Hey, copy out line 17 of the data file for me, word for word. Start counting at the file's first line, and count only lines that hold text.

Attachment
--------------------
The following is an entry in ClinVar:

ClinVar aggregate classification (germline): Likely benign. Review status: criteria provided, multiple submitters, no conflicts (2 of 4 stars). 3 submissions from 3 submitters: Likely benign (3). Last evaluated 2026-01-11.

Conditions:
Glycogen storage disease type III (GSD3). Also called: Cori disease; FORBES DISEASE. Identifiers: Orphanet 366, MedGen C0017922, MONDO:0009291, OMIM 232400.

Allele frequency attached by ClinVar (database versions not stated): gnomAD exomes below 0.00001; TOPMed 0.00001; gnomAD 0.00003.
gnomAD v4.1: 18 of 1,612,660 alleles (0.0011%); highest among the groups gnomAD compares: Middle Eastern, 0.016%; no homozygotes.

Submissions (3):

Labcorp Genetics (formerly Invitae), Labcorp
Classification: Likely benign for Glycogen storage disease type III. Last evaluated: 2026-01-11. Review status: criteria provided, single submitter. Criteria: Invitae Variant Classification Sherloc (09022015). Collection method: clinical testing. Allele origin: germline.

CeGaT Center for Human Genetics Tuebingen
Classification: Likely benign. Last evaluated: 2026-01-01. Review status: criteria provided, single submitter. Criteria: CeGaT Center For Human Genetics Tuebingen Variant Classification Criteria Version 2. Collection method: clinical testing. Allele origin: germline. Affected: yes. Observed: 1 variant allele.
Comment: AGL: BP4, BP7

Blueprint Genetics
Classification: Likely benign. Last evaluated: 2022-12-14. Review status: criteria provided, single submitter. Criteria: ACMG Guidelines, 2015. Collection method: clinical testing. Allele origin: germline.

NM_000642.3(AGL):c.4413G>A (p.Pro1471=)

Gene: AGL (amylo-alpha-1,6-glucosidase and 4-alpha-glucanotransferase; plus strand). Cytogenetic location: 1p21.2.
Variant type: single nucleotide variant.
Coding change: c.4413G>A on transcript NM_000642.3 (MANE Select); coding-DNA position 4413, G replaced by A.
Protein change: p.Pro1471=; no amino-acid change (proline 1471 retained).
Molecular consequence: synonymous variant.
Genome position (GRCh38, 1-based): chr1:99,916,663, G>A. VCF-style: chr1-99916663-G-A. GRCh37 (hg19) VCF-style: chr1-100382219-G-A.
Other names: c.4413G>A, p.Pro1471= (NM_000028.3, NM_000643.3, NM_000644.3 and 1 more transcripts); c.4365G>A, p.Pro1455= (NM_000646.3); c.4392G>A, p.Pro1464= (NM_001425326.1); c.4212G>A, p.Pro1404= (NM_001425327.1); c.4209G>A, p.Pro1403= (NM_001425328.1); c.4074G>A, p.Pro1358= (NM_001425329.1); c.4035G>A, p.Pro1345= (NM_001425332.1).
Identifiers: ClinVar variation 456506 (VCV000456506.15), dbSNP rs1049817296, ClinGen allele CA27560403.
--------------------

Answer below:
Variant type: single nucleotide variant.